Interview by Jane Whyatt and Lutz Kinkel
The Polish government seeks to control the public discourse. Gazeta Wyborza is a flagship for independent quality journalism – and because of that smeared as “anti-state” and “pro-European”. ECPMF talked to former deputy editor-in-chief Piotr Stasiński about SLAPPS, physical threats, “re-polonisation” and what keeps him going.
The origins of Gazeta Wyborcza are rooted in the social movement headed by the union Solidarność that eventually led to the collaps of the military regime in Poland and the communist block. Piotr Stasiński, former deputy editor-in-chief, now Special Media Advisor, was one of the dissident journalists contributing to this movement. The first issue of the newly founded newspaper was published 8 May 1989.
Still the Gazeta Wyborcza is regarded as the most important independent daily newspaper in Poland, nevertheless it is under massive pressure. Beginning in July ECPMF supported the newspaper with a grant of 15.000 Euros to fight SLAPPs (Strategic Litigation Against Public Participation). Currently the management faces more than 50 lawsuits.
The interview with Stasiński was conducted on the phone by ECPMF staffers Jane Whyatt and Lutz Kinkel.
ECPMF: Mr Stasiński, is the press still free in Poland?
Piotr Stasiński: The press is free, especially the printed press and the online services. There is no censorship. However, all liberal media face massive pressures. The media landscape is divided – half of it tries to sell quality journalism, the other half tips out propaganda.
Andrzej Duda, candidate of the governing PiS party, recently won the presidential elections. There were accusations, that public TV favoured Duda in a very one-sided way. What role does Polish public radio and TV play?
A very important role. Public television is watched all over Poland, they have the widest geographical coverage and the largest audience. Mostly it is watched in the so-called provinces, in rural areas and small towns.
Nevertheless, TVP is not public anymore, it is now called ‘national’. In fact, it is government television. The audience is exposed to scandalous, horrible propaganda, including all kinds of invectives and accusations against the political opposition and democratic minded media like Gazeta Wyborcza or TVN, which belongs to the American Discovery Channel.
Private TV channels are said to have favoured Duda’s opponent Rafał Trzaskowski in a one-sided way. Is that true – and another sign of polarization?
Poland is completely polarised but there is no symmetry between, for instance, state-controlled TVP and private, independent TVN. There’s a large difference between propaganda and the far more impartial journalism of TVN. For example, all of Duda’s meetings during the presidential election campaign were transmitted by TVN, at least in shorter versions. But his rival’s meetings were not shown on TVP.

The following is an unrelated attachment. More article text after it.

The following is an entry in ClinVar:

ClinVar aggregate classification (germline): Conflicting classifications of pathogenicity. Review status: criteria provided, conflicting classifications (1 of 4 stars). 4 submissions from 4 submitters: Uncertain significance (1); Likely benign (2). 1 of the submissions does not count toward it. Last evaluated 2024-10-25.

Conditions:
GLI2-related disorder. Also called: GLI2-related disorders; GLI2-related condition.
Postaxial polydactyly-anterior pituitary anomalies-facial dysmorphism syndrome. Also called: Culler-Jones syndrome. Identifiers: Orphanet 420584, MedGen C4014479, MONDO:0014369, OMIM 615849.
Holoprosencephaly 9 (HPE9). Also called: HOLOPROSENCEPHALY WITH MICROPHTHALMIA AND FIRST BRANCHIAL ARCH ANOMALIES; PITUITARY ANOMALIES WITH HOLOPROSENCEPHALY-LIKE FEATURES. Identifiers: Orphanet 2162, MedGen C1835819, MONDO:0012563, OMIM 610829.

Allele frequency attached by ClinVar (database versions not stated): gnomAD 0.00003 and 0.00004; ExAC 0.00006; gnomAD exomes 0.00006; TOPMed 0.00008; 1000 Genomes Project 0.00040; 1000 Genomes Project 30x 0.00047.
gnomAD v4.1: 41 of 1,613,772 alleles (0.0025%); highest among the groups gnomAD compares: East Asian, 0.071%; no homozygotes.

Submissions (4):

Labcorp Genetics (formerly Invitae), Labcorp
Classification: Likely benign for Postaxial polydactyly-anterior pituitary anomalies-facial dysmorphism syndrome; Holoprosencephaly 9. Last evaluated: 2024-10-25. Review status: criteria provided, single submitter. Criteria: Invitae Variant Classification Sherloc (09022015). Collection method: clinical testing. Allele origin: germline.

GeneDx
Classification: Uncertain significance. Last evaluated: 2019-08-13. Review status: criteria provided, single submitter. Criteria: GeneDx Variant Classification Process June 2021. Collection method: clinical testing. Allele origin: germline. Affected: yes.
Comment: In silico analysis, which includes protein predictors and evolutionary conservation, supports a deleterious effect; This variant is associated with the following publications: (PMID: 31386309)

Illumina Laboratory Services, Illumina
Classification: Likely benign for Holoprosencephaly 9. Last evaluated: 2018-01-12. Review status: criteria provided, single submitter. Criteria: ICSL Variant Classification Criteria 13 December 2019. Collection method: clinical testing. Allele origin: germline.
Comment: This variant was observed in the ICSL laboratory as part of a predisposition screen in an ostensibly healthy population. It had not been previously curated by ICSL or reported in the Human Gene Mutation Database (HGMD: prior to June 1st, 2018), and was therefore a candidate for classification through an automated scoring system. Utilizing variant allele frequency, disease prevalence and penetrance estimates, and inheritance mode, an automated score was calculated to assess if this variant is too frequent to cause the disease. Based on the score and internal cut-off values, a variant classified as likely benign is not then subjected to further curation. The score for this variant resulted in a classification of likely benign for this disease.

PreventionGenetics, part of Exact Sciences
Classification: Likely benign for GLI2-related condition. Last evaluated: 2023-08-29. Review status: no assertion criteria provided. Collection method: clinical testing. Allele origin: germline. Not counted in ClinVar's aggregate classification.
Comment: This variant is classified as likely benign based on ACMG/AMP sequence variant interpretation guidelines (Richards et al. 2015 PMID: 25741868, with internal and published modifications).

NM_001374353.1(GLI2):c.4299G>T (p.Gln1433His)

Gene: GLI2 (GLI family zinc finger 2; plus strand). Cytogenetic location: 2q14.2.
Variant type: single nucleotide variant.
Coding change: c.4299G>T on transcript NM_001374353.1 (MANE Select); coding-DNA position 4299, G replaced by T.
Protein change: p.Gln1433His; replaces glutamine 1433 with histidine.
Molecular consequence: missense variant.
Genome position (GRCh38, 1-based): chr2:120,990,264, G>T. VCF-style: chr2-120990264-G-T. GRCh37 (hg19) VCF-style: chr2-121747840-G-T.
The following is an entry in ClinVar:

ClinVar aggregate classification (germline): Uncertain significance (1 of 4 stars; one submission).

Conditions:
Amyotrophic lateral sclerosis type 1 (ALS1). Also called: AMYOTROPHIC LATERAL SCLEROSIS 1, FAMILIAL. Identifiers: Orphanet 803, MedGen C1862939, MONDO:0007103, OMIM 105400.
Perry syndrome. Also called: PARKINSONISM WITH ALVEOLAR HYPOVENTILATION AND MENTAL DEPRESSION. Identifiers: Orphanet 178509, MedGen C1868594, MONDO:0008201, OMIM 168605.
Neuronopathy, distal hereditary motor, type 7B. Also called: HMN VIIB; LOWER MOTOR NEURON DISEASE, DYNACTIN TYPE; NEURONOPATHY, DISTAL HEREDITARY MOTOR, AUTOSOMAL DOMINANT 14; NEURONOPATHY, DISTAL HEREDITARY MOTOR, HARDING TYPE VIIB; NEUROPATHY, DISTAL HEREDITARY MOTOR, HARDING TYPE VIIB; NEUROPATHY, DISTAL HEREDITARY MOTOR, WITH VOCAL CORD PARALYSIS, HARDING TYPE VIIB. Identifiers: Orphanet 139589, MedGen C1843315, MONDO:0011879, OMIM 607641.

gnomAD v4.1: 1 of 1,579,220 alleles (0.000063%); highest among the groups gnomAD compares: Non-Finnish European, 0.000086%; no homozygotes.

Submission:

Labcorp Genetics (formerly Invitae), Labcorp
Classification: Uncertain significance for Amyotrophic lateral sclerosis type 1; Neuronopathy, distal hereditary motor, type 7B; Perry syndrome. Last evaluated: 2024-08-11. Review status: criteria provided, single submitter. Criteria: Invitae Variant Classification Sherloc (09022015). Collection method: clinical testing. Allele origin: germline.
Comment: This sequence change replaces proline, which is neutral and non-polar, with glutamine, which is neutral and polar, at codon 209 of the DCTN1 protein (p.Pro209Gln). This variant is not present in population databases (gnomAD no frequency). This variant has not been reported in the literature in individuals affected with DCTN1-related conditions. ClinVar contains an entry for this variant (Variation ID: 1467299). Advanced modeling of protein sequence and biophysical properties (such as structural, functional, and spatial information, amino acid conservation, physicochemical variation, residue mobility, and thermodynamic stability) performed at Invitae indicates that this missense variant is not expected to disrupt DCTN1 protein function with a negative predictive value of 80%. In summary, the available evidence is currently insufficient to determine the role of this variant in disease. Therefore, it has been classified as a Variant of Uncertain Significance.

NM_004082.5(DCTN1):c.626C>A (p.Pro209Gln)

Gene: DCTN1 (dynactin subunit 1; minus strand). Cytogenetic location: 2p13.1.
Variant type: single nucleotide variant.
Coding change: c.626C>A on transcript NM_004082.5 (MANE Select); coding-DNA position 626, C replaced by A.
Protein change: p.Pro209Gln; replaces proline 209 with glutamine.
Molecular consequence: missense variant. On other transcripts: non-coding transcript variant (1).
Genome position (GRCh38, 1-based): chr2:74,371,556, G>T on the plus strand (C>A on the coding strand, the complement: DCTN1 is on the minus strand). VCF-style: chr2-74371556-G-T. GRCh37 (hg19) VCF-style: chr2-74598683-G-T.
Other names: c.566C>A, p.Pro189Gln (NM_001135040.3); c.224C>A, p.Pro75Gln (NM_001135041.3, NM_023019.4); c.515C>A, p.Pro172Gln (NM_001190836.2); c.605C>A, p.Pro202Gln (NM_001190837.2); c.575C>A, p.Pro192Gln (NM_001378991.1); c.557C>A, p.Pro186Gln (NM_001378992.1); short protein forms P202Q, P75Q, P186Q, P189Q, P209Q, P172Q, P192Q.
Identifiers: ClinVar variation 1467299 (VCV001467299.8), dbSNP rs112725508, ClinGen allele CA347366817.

During the campaign Duda attacked the Poland correspondent of the German daily “Die Welt” personally. What’s the strategy behind this?
This is directed at people who have old anti-German feelings from the time of World War II. The sentiments are vague and and get lower year by year. A lot of people travel to Germany, hundreds of thousands of Poles work there, a campaign like this doesn’t impress them. However, using xenophobic language, especially against Germans, works with some parts of the rural population. This is how the government campaigns: inciting fear and then managing fear. They are managing bad emotions.
Duda also attacked the publishers of Ringier-Springer for interfering in the elections. Do we face a new debate on „re-polonising the media“ in your country?
Yes. The government has the law prepared and there is a way to make it look plausible. It’s very easy to create an anti-concentration law using the argument that Germany, France and other EU-countries also regulate their media markets. For instance, the government might forbid the owner of a nationwide newspaper to additionally operate nationwide websites. If someone ownes a nationwide TV they might not be eligble to also have newspapers, and so on and so forth. This kind of law is very easy to manipulate. It depends on how you define the market. If they want to punish a foreign investor who has more than one media outlet – here we go.
Could another method of “re-polonisation” be to avoid passing a law and simply pressure owners into selling their media outlets?
Exactly. For instance, the German publisher Passauer Neue Presse has the majority of local and regional nespapers. These are traditional titles from 50 years ago and people are accustomed to them. “This is our paper“, they think. These newspapers are very important to the electoral base of the PiS party. There were rumours that Passauer Neue Presse – in Poland they call themselves Polska Press – is going to be bought for a huge sum of money before the local elections. The sum was provided by state owned enterprises: oil companies, the largest insurance, the state-owned bank PKO PB. Polska Press probably refused to sell. But it is clear that this offer may be repeated. Look at what happened in Hungary.
Are the policies in Hungary a role model for the current government in Poland?
Very much so. Already in 2016 PiS-party leader Jaroslaw Kaczynski stated in public that he wanted “Budapest in Warsaw”. We have a lot of contacts with Hungarian journalists who sympathize with us. The situation over there is horrible.
What does the political pressure in Poland do to your newspaper, Gazeta Wyborcza?
We are treated as a kind of public enemy here. PiS-politicians and their followers name us “traitors”, they claim we are “anti-state”, “anti-government”, “pro European”, “pro German”, they even call us “pro Russian” or simply “Jews”. Outlets from the PiS media sphere frequently label us “Polish language newspaper”. This is to insinuate we are not Polish, but only use the Polish language to lie to our audience. This kind of humiliating language is our everyday experience. One of the fascists in the Polish Parliament, Grzegorz Braun, publicly said, we should be shot dead.
As you know, language prepares action, that’s why there are also physical assaults. For instance, our photographers were attacked and accused by the police, when they wanted to cover a demonstration in front of the house that belongs to Jaroslaw Kaczynski.
Gazeta Wyborcza newsroom. Picture @Gazeta Wyborcza
ECPMF supports Gazeta Wyborcza with a grant to fight so called SLAPP: Strategic Litigation against Public Participation. Could you please explain the type litigations and the intensions behind them?
When we criticise the government for its conflicts with the European Union or the Venice Commission; when we criticise them for violating the constitution and suppressing the opposition; when we criticise the restriction of gatherings and the reduced possibilities to demonstrate: we feel this is part of our obligation to the public. We have to do journalism, otherwise we are unnecessary.